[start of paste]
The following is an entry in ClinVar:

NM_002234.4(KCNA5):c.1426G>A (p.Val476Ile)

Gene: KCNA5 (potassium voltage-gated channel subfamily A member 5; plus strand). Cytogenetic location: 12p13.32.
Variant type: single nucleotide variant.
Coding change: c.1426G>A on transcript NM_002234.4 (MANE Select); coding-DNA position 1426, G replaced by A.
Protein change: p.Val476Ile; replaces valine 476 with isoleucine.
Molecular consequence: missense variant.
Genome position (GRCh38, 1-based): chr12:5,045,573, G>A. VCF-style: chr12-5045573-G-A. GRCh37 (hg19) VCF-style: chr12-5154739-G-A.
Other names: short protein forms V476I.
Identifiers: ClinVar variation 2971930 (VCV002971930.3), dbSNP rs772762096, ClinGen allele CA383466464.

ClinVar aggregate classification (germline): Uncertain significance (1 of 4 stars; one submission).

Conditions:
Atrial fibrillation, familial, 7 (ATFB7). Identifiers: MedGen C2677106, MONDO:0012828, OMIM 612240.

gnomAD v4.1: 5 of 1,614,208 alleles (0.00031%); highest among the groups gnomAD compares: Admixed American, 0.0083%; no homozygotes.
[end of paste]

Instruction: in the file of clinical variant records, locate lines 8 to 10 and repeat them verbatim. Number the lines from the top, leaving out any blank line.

Genome position (GRCh38, 1-based): chr12:5,045,573, G>A. VCF-style: chr12-5045573-G-A. GRCh37 (hg19) VCF-style: chr12-5154739-G-A.
Other names: short protein forms V476I.
Identifiers: ClinVar variation 2971930 (VCV002971930.3), dbSNP rs772762096, ClinGen allele CA383466464.